The Ron Paul surge, explained
The L.A. Times employee formerly known as Matt Welch goes directly to the competition to scream "Go Ron Paul!" before hanging up. In a Washington Post Op-Ed, Welch and Reason editor Nick Gillespie explain Dr. No's cross-cultural appeal. No report on the Ron Paul phenomenon would be complete without swipes at the mainstream media's long silence on his campaign (to which there were some honorable early exceptions) and the really loathsome terms with which the new right has attacked this avatar of the old right:
Yet Paul's success has mostly left the mainstream media and pundits flustered, if not openly hostile. The Associated Press recently treated the Paul phenomenon like an alien life form: "The Texas libertarian's rise in the polls and in fundraising proves that a small but passionate number of Americans can be drawn to an advocate of unorthodox proposals." Republican pollster Frank Luntz has denounced Paul's supporters as "the equivalent of crabgrass . . . not the grass you want, and it spreads faster than the real stuff." And conservative syndicated columnist Mona Charen said out loud what many campaign reporters have no doubt been thinking all along: "He might make a dandy new leader for the Branch Davidians."
When conservatives feel comfortable mocking the victims gunned down by Clinton-era attorney general Janet Reno's FBI in Waco, Tex., in 1993, it suggests that a complacent and increasingly authoritarian establishment feels threatened.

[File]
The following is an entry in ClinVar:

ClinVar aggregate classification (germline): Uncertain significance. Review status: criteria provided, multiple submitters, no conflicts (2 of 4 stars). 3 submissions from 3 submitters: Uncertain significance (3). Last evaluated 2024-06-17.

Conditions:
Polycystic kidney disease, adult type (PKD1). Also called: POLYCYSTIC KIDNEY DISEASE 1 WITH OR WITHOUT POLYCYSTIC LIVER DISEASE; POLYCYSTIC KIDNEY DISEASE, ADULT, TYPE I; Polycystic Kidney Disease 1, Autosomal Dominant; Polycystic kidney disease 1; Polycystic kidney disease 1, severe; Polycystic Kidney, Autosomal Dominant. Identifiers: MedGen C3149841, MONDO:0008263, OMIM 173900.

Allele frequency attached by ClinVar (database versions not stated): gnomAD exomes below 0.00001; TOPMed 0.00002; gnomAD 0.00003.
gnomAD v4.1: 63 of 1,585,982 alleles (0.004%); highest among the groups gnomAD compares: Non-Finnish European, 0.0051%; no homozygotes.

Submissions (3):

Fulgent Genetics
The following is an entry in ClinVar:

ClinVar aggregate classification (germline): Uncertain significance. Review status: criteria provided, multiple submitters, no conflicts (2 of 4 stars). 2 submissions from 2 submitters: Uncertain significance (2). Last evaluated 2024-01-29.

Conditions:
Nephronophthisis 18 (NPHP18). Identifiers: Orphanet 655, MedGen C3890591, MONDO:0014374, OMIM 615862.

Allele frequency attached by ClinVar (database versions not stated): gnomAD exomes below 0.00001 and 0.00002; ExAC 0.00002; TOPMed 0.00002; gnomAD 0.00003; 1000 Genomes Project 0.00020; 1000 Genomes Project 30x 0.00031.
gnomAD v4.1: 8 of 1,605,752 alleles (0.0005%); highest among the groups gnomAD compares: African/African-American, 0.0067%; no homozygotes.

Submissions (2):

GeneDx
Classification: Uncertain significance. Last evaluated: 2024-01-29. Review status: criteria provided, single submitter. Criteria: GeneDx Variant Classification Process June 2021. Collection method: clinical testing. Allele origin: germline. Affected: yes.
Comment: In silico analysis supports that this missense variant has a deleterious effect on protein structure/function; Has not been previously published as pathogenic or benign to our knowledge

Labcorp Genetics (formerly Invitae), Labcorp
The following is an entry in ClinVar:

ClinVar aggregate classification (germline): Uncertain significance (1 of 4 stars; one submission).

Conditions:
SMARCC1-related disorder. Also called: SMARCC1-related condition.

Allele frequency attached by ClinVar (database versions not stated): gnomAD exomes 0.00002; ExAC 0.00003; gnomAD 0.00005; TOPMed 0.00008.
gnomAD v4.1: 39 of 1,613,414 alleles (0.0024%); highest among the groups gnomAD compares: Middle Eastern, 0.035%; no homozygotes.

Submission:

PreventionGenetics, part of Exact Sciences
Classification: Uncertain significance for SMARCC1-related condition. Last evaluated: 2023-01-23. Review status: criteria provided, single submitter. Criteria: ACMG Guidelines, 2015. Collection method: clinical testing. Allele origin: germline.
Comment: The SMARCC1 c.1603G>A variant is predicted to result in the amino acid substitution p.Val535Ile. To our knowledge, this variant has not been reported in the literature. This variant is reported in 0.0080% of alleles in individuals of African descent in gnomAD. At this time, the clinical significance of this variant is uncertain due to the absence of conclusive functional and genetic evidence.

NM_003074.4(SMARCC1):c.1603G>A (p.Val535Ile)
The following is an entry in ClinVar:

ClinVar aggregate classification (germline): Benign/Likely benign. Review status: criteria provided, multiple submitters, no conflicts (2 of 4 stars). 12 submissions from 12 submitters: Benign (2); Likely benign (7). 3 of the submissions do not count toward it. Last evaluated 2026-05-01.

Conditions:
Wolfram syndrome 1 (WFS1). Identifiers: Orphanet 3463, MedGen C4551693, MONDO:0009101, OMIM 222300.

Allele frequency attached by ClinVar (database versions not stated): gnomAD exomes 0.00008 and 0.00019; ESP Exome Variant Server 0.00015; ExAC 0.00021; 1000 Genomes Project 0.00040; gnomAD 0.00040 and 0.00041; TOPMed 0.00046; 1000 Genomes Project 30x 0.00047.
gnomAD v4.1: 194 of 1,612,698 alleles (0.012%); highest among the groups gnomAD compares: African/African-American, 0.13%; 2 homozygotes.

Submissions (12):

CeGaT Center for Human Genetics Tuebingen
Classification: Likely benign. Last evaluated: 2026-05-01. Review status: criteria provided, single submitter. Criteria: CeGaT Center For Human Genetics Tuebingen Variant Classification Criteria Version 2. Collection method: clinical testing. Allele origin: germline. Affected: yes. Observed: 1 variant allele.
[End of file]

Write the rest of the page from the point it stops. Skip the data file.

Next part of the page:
And little wonder. In the 1990s, conservative Republicans rose to power by relentlessly attacking Big Government. Yet the minute they took control of both ends of Pennsylvania Avenue, they kicked out the jams on even a semblance of fiscal responsibility, signing off on the Medicare prescription drug benefit and building literal and figurative bridges to nowhere. From 2001 to 2008, federal outlays will have grown by an estimated 29 percent in inflation-adjusted terms, according to the Office of Management and Budget.
The biggest Big Government expansion during the Bush era is the one that Americans now despise most: the wars in Iraq and Afghanistan, whose direct costs are already an estimated $800 billion, plus 4,000 American lives. Paul's steadfast bring-the-troops-home stance -- not just from Iraq, but Korea and Japan as well -- is the major engine powering his grass-roots success as ostensibly antiwar Democrats in the majority can't or won't do anything on Capitol Hill.
But if war were the only answer for his improbable run, why Ron Paul instead of the perennial peacenik Dennis Kucinich, the Democratic congressman from Ohio whose apparent belief in UFOs is only slightly less kooky than his belief in the efficacy of socialized health care?
The answer, and the rest of the article, here.